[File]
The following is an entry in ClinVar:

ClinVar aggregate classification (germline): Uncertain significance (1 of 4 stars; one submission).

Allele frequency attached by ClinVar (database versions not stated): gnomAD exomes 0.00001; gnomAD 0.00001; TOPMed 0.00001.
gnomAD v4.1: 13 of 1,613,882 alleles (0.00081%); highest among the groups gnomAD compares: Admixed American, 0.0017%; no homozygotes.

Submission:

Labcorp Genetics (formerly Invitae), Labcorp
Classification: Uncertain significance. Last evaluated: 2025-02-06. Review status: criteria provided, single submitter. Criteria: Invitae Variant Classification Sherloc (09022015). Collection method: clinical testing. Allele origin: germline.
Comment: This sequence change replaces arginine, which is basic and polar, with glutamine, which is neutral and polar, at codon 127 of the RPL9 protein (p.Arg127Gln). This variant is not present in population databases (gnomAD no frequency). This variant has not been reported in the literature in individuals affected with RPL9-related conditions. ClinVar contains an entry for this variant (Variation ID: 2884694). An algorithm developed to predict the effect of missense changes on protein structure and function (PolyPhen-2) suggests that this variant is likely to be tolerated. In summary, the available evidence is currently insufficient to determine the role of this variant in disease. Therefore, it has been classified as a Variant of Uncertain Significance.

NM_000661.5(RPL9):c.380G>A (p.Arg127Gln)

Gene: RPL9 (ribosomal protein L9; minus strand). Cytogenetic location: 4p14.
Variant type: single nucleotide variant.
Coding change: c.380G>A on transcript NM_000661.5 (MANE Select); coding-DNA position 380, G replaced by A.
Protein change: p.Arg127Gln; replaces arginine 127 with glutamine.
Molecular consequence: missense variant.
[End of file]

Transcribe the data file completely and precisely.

The following is an entry in ClinVar:

ClinVar aggregate classification (germline): Uncertain significance (1 of 4 stars; one submission).

Allele frequency attached by ClinVar (database versions not stated): gnomAD exomes 0.00001; gnomAD 0.00001; TOPMed 0.00001.
gnomAD v4.1: 13 of 1,613,882 alleles (0.00081%); highest among the groups gnomAD compares: Admixed American, 0.0017%; no homozygotes.

Submission:

Labcorp Genetics (formerly Invitae), Labcorp
Classification: Uncertain significance. Last evaluated: 2025-02-06. Review status: criteria provided, single submitter. Criteria: Invitae Variant Classification Sherloc (09022015). Collection method: clinical testing. Allele origin: germline.
Comment: This sequence change replaces arginine, which is basic and polar, with glutamine, which is neutral and polar, at codon 127 of the RPL9 protein (p.Arg127Gln). This variant is not present in population databases (gnomAD no frequency). This variant has not been reported in the literature in individuals affected with RPL9-related conditions. ClinVar contains an entry for this variant (Variation ID: 2884694). An algorithm developed to predict the effect of missense changes on protein structure and function (PolyPhen-2) suggests that this variant is likely to be tolerated. In summary, the available evidence is currently insufficient to determine the role of this variant in disease. Therefore, it has been classified as a Variant of Uncertain Significance.

NM_000661.5(RPL9):c.380G>A (p.Arg127Gln)

Gene: RPL9 (ribosomal protein L9; minus strand). Cytogenetic location: 4p14.
Variant type: single nucleotide variant.
Coding change: c.380G>A on transcript NM_000661.5 (MANE Select); coding-DNA position 380, G replaced by A.
Protein change: p.Arg127Gln; replaces arginine 127 with glutamine.
Molecular consequence: missense variant.